“When I realized the presence of my mental health issue, I found myself totally useless, unworthy, and meaningless to breathe in this world. I blamed myself for my misery and found no reason to live. So, I thought about quitting my life”.

Similarly, Participant 3 (24 years, married informant) also stated that:

“When my mental illness started, I started feeling irritated, physically and mentally unstable. I wanted to finish all the misery and kill myself for good.”

A caregiver Participant 11 (32 years, businessman) expressed how his wife became suicidal:

“My wife was out of her control and started talking abnormally. Several times she told me that, she was not interested to stay with me. Also, she accused herself of her misery and would like to attempt suicide.”

Discussion

This study was aimed to explore the underlying causes of mental disorders among the young adults and found three major causes: the breakup of romantic affairs; the emergence of the COVID-19 pandemic and its effects, and academic pressure. The predictors of mental health issues are heterogeneous by nature while the findings also suggest distinctive stories.

Breakdown of relationship

This study found that two of the mental health patients reported mental illnesses, such as depression and frustration, after getting separated from their romantic partners while attending universities. Gustavson, Knudsen [28] argue that young adults have a higher probability of mental disorders than older adults, largely because of emotional instability. Due to the prevailing nature of education, a co-education system, it allows young men and women to get closer to each other. Sometimes, this intimacy leads to romantic affairs, a common phenomenon. Moreover, this emotional attachment between young adults often creates emotional dependency such as sharing love, guidance, and collaboration. At the university level in Bangladesh, the students get more freedom than they enjoy at the schools and colleges; therefore, they start to think of themselves as adults. In many instances, the breakup causes growing loneliness, and such mental state leads to frustration which ultimately results in depression. In this study, it is documented that some of the participants experienced deep depression and loneliness and such mental state, as they opined, was caused by a breakup with their loved ones. This can easily be understood that emotional disengagement between partners may have deteriorated their mental health conditions. Similar findings are also observed in Mamun, Hossain [29] where it is argued that anxiety and stress were resulting from being in a relationship. Low, Dugas (13) also found similar findings. Likewise, the caregivers of the participants also asserted similar stories regarding mental health issues of the sufferers. The caregivers argued that the breakup of a romantic relationship was responsible for mental health issues such as suffering from deep depression, anxiety, and frustration among the patients. Busuito, Huth-Bocks (15) have found similar findings where attachment in a romantic relationship is found linked with stress disorder. Evidence also suggests that for girls, romantic relationships at early puberty were also responsible for disruptive behavior and psychiatric disorder [14,30]. In contrast, in the context of Singapore, a study observed that parenting typology shapes the quality of the romantic relationship such as commitments, and thus, compromise their adult children [31]. In this regard, social support can be a positive factor for individuals who are suffering from mental health issues [24,32,33].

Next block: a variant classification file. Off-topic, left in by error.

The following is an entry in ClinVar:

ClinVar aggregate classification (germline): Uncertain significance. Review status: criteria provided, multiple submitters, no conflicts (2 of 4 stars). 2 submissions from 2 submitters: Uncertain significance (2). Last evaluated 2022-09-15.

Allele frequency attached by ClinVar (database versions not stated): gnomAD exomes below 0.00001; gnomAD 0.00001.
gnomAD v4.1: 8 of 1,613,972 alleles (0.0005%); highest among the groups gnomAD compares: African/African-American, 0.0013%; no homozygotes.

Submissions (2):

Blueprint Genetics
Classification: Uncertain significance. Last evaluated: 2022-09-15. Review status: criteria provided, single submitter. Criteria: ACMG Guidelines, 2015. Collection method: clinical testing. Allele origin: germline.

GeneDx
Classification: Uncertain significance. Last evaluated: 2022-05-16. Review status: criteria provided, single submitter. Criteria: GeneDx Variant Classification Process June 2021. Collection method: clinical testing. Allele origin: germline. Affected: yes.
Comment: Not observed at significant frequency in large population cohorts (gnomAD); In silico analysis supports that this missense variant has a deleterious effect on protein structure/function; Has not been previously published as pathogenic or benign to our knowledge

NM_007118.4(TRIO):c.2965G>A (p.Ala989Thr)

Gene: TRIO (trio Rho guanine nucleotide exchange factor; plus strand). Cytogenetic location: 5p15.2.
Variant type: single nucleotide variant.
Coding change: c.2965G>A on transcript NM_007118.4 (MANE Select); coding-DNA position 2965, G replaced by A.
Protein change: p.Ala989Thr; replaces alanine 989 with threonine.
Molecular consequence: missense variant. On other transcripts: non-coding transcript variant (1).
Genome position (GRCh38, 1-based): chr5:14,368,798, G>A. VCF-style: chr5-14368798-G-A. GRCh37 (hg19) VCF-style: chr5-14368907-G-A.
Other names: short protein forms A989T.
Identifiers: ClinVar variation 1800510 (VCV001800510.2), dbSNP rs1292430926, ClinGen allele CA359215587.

COVID-19 and lockdown situation